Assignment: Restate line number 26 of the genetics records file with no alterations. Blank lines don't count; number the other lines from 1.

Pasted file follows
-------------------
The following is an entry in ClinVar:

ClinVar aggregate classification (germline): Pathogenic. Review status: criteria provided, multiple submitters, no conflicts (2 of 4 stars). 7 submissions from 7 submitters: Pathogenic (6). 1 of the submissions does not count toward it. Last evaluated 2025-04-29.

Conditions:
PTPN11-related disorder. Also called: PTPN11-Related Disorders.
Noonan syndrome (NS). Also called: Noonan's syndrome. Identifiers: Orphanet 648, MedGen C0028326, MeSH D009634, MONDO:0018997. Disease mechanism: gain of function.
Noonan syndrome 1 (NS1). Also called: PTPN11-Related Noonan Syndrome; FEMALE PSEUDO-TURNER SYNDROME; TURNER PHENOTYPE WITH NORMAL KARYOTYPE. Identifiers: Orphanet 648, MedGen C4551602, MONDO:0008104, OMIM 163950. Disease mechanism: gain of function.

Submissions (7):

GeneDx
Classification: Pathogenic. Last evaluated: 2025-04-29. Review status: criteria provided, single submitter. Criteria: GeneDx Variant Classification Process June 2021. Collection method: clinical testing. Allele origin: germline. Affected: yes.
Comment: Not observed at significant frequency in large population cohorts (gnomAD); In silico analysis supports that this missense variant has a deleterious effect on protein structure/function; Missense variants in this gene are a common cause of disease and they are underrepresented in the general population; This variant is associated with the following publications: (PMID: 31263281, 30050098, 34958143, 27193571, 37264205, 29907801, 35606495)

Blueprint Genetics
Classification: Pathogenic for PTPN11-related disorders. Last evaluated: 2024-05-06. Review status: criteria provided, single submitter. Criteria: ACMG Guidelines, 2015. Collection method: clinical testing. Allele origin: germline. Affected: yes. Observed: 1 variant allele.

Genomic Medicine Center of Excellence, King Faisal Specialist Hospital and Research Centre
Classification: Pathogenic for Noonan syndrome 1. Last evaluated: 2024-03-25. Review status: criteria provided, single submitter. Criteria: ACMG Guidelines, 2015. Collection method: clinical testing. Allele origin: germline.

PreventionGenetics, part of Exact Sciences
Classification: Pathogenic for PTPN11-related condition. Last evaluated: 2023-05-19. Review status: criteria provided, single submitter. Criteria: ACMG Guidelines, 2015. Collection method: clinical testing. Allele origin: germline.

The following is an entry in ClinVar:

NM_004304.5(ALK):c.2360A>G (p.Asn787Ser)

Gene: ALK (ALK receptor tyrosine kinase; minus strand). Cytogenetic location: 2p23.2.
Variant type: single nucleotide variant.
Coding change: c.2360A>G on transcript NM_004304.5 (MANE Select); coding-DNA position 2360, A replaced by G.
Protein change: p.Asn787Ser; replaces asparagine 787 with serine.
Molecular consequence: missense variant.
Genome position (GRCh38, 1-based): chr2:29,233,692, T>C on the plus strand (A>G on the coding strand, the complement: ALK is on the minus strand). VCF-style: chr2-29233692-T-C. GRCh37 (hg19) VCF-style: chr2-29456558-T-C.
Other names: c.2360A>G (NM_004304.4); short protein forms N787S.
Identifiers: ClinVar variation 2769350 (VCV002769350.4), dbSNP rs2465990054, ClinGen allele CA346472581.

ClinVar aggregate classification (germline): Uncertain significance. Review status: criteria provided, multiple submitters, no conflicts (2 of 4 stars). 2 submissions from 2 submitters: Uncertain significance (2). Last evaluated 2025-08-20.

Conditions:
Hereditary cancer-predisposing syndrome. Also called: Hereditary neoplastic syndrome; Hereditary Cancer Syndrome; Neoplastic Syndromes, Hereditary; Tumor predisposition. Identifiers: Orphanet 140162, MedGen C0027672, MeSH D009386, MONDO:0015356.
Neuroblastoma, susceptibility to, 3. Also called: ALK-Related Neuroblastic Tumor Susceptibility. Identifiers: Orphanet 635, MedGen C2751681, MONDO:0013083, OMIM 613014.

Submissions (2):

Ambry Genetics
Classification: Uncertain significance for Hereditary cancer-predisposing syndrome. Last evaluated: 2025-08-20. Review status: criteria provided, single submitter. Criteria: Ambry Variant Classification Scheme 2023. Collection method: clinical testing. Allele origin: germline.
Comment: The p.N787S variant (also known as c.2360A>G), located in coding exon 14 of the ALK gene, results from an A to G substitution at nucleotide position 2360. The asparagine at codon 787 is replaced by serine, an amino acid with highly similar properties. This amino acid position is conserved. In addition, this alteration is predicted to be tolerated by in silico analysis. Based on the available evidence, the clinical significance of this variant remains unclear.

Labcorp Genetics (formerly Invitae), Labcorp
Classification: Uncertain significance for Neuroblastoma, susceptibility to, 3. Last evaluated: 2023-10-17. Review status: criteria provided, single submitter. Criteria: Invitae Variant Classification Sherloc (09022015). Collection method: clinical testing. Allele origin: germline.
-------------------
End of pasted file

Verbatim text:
Identifiers: ClinVar variation 2769350 (VCV002769350.4), dbSNP rs2465990054, ClinGen allele CA346472581.